By Kimberly Blaker
For many, getting a solid night’s sleep is as elusive as winning the lottery. Getting too little sleep is so common that it’s become almost a badge of honor to get through each day with sleep deprivation. Even if you feel like you can function on little sleep, it’s actually debilitating, if not dangerous, to a person’s health and mental faculties.
Not getting enough sleep increases the risk of obesity, memory impairment, illness, and even hallucinations or death. Falling asleep is a common problem. But sleep quality is also crucial for optimum brain function and recovery. Fortunately, there are many ways to train your body and mind to fall asleep more quickly and improve your sleep quality.
Create a relaxing nighttime ritual. Starting a routine to wind down every night creates an association between nighttime habits and sleep, preparing your body to relax and fall asleep more quickly. Try drinking a soothing tea like chamomile. Or use aromatherapy with scents such as lavender that promote relaxation.
Go to sleep and wake up at the same time every day. This gets your body into a regular sleep-wake pattern, which regulates your circadian rhythm and makes falling and staying asleep easier. It may be tempting to sleep in on the weekends to make up for lost sleep. But this may actually hurt you in the long term.
Avoid alcohol at night. Though it may help you fall asleep, drinking alcohol before bed significantly reduces your sleep quality.
Be careful with naps. A long afternoon nap can make it more difficult to fall asleep at night. So keep naps short and as early in the day as possible.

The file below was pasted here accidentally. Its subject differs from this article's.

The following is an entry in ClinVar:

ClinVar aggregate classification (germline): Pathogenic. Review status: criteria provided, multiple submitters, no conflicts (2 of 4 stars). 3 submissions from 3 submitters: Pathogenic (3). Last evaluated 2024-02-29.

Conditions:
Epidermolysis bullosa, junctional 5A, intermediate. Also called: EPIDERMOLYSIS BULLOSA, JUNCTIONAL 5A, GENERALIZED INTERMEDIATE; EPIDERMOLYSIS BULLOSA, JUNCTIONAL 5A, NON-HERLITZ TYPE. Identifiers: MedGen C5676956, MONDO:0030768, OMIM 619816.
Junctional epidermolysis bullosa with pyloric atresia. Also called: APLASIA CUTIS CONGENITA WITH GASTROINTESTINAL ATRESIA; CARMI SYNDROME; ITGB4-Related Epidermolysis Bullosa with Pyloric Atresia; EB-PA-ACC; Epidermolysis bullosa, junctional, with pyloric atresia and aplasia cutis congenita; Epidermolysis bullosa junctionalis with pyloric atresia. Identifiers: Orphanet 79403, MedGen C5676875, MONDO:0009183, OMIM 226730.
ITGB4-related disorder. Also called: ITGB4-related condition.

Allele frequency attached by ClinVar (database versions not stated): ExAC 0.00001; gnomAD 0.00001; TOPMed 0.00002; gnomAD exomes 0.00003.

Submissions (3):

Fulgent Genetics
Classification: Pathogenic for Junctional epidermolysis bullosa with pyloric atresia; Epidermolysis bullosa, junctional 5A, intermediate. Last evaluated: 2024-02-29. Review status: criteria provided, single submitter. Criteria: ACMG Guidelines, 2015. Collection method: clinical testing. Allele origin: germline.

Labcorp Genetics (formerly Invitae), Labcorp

Track your sleep. Different technologies are available to track your sleeping patterns, including restlessness, awake and sleep times, and even how long you’re in each part of the sleep cycle. This can help you find how many hours you individually need for optimal function.
Practice meditation and mindfulness. Regularly practicing these can help calm your mind and body. Progressive relaxation is one technique. Through it, you slowly focus on each part of your body, moving from head to feet, while releasing tension and consciously relaxing your muscles.
Avoid screens an hour before bed. Looking at the bright light is stimulating. Likewise, so is much of the content on the screens. If you use screens at night, glasses are available to filter out the blue light to prevent eye strain.
Use breathing techniques. One popular method to fall asleep is known as 4-7-8. First, breathe in through your nose for a count of four. Then hold your breath for 7, and exhale out your mouth for 8.
Listen to soothing white noise, music, or podcasts. Many of these audio productions are designed to help put you to sleep.
Stop drinking caffeine after midday. Caffeine is a stimulant, which can affect your mind and body hours after consumption.
Make sure your room is dark for sleep and that you get natural light during the day. This regulates your circadian rhythm and provides external cues for your body.
Exercise in the morning. Being physically active, especially early in the day, is associated with better sleep.
Journal or keep paper by your bed. Do you have a hard time falling asleep because your mind is racing? Writing down your thoughts can help to keep them from swirling incessantly through your brain so you can relax.
Use your bed and bedroom for sleep only. This creates a specific association, so your body and mind know it’s time to rest. Also, keep electronics out of the bedroom.
Try a natural supplement. Melatonin, magnesium, and CBD are some of the options touted as supporting relaxation and sleep. Be sure to check with your doctor before taking any supplements to ensure you do so safely.
If behavioral changes aren’t working, discuss your sleep concerns with your doctor. You may have an undiagnosed sleeping disorder that requires medical intervention. Depending on your doctor’s findings, medications and breathing treatments may help improve your sleep.